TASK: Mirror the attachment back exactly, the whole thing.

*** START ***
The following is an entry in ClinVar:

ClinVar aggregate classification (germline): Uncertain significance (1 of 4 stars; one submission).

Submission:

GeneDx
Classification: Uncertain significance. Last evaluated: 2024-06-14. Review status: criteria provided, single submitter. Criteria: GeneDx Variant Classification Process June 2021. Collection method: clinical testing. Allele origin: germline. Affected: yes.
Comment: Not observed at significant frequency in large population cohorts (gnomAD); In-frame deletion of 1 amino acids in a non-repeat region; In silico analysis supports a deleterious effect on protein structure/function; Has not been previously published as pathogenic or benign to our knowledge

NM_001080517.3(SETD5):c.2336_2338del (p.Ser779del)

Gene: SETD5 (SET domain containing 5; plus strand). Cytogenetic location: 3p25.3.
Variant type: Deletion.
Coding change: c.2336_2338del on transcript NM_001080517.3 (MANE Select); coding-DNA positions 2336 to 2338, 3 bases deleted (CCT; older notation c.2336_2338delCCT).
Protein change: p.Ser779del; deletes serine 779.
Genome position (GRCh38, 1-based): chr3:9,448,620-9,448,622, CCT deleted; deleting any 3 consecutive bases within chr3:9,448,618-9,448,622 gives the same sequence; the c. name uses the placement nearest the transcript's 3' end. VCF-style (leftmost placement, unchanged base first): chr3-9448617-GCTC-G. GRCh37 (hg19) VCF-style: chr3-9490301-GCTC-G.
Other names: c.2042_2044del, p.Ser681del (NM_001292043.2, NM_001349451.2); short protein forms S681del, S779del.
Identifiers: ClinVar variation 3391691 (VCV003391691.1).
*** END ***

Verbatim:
The following is an entry in ClinVar:

ClinVar aggregate classification (germline): Uncertain significance (1 of 4 stars; one submission).

Submission:

GeneDx
Classification: Uncertain significance. Last evaluated: 2024-06-14. Review status: criteria provided, single submitter. Criteria: GeneDx Variant Classification Process June 2021. Collection method: clinical testing. Allele origin: germline. Affected: yes.
Comment: Not observed at significant frequency in large population cohorts (gnomAD); In-frame deletion of 1 amino acids in a non-repeat region; In silico analysis supports a deleterious effect on protein structure/function; Has not been previously published as pathogenic or benign to our knowledge

NM_001080517.3(SETD5):c.2336_2338del (p.Ser779del)

Gene: SETD5 (SET domain containing 5; plus strand). Cytogenetic location: 3p25.3.
Variant type: Deletion.
Coding change: c.2336_2338del on transcript NM_001080517.3 (MANE Select); coding-DNA positions 2336 to 2338, 3 bases deleted (CCT; older notation c.2336_2338delCCT).
Protein change: p.Ser779del; deletes serine 779.
Genome position (GRCh38, 1-based): chr3:9,448,620-9,448,622, CCT deleted; deleting any 3 consecutive bases within chr3:9,448,618-9,448,622 gives the same sequence; the c. name uses the placement nearest the transcript's 3' end. VCF-style (leftmost placement, unchanged base first): chr3-9448617-GCTC-G. GRCh37 (hg19) VCF-style: chr3-9490301-GCTC-G.
Other names: c.2042_2044del, p.Ser681del (NM_001292043.2, NM_001349451.2); short protein forms S681del, S779del.
Identifiers: ClinVar variation 3391691 (VCV003391691.1).